Del.icio.us is free technology for saving and sharing bookmarks that are viewable to the general public. Each user has a page of bookmarks on the site. Instead of saving the bookmarks in folders, users describe each bookmark with keywords, or tags. Unlike a folder organization system, each bookmark can have multiple tags. A user who finds an interesting page about Linux alternatives to Microsoft Exchange might tag it "linux," "microsoft," and "exchange." Users subscribe to individual tags and see bookmarks from others who have that tag. (Try it out on the links in this paragraph.)
Del.icio.us grew out of the popular late-'90s blog Memepool, which Schachter authored. That was back when blogs were hand-coded, almost exclusively run by techies, and consisted mainly of daily links and descriptions of interesting Web sites the authors had discovered during the day's recreational surfing. Memepool--named for the word meme, meaning idea, and a play on the phrase gene pool--takes suggested links from users. When Schachter got behind in posting to the blog, he copied links into a file. After a year or two, the file had grown to 20,000 links--out of control.
In 2001, he wrote a single-user tool to track the suggestions; he called the tool Muxway, a nonsense word. He did that work on the side, while continuing to work in finance. Muxway became the multiuser del.icio.us service. He quit his job in March 2005 to devote himself to del.icio.us full time and received an undisclosed amount of venture and angel funding later that month. The service had 300,000 users and eight employees when it was acquired by Yahoo in December for an undisclosed purchase price. Schachter now works for Yahoo as director of engineering.
Where the Armstrongs, Trotts, and Schachter became entrepreneurs as opportunity arose, Kevin Rose, co-founder and CTO of online news site Digg.com, sought out his new Web-based career.
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Favorite links are a del.icio.us treat
Digg mixes the principles of Slashdot and del.icio.us. Users register to join it, and when they see an interesting technology article anywhere on the Web, they submit the URL, along with a headline and description. Submitted articles appear in a queue, which any registered user can review. If users see articles they like, they click an icon marked "Digg This." Articles receiving the most Diggs, or votes, appear on the home page.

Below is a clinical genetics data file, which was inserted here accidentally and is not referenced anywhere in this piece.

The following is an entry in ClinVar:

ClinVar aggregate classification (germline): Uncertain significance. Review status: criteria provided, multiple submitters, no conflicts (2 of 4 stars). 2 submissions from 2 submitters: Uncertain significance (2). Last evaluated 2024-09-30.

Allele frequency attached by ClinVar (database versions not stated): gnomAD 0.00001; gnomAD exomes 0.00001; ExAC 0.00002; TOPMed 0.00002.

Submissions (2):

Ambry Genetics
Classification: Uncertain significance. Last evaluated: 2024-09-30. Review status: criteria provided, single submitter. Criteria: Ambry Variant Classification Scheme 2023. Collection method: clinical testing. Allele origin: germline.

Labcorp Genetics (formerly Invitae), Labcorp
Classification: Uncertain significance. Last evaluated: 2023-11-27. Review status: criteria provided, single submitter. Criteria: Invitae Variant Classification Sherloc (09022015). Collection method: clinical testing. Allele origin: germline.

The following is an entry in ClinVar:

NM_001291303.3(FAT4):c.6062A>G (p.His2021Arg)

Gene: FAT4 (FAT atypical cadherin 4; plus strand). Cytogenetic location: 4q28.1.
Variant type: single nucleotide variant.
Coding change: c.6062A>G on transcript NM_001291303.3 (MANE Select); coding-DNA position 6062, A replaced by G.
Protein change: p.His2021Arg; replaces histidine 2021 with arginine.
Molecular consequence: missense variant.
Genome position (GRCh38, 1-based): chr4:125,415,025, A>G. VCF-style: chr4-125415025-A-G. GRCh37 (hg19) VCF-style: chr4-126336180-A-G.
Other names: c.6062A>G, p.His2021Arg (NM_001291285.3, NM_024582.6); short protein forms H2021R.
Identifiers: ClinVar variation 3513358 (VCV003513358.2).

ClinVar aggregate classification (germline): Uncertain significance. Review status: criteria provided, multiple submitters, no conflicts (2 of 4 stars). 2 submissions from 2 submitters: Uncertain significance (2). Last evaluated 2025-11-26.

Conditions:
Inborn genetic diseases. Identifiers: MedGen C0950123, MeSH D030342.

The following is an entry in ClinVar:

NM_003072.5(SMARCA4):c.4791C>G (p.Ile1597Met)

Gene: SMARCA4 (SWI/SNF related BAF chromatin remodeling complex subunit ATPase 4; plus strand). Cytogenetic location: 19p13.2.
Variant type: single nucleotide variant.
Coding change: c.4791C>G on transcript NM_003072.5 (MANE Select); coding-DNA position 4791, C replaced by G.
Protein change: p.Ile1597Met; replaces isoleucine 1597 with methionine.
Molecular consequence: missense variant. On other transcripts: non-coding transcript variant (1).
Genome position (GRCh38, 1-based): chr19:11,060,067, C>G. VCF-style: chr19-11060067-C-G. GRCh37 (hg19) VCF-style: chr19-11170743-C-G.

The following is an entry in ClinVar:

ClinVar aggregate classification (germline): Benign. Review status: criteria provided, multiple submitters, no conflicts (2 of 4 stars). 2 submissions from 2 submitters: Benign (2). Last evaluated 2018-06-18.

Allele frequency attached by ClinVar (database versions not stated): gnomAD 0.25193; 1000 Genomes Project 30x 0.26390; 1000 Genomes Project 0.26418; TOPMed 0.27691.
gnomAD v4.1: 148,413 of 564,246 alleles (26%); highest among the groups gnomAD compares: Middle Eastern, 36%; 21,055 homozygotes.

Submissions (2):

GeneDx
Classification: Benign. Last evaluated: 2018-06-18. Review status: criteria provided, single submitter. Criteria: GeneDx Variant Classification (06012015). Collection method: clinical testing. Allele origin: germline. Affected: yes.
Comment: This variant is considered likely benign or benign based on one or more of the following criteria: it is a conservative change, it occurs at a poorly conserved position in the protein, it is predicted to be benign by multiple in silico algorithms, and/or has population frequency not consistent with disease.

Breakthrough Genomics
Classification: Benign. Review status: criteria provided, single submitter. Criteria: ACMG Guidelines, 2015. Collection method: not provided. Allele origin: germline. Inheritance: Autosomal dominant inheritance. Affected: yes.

"I was sitting around thinking about how this would play out," Rose says. "My background in school is in computer science. I wrote a scoping document to a friend, who is a developer. The friend said it would take two or three weeks to create and cost 700 bucks, so I said, 'Let's go for it.'"
That was in October 2004. Digg launched in December. When Comcast bought TechTV and dropped its technology focus, Rose quit. As is true for all the entrepreneurs we profile, he found that the Internet made it possible to start a business with little investment--much, much less than was needed before the Net became mainstream.
Rose launched Digg on a $99-per-month server and built it on open source software--the basic Lamp architecture: Linux, Apache, MySQL, and PHP. He put up $700 for development costs, plus $99 per month for Web hosting. "It was something I was willing to take the risk on," he says. "I was planning for success. I decided to go for a dedicated server off the bat."
Digg now has 16 full-time employees. The developer who wrote the initial code for Digg is lead developer at the company. Digg secured $2.8 million in funding in October from sources including Greylock Partners with Omidyar Network, plus angel investors including Netscape co-founder Marc Andreessen. Digg is privately held and won't disclose revenue. It generates sales from Google ads and recently entered into a partnership with Federated Media for ad sales.
The Lone Developer
Tom Davis had a career problem. He'd majored in marketing and advertising in college and worked at an ad agency his senior year. "I really didn't like advertising, and I kind of freaked out," he says.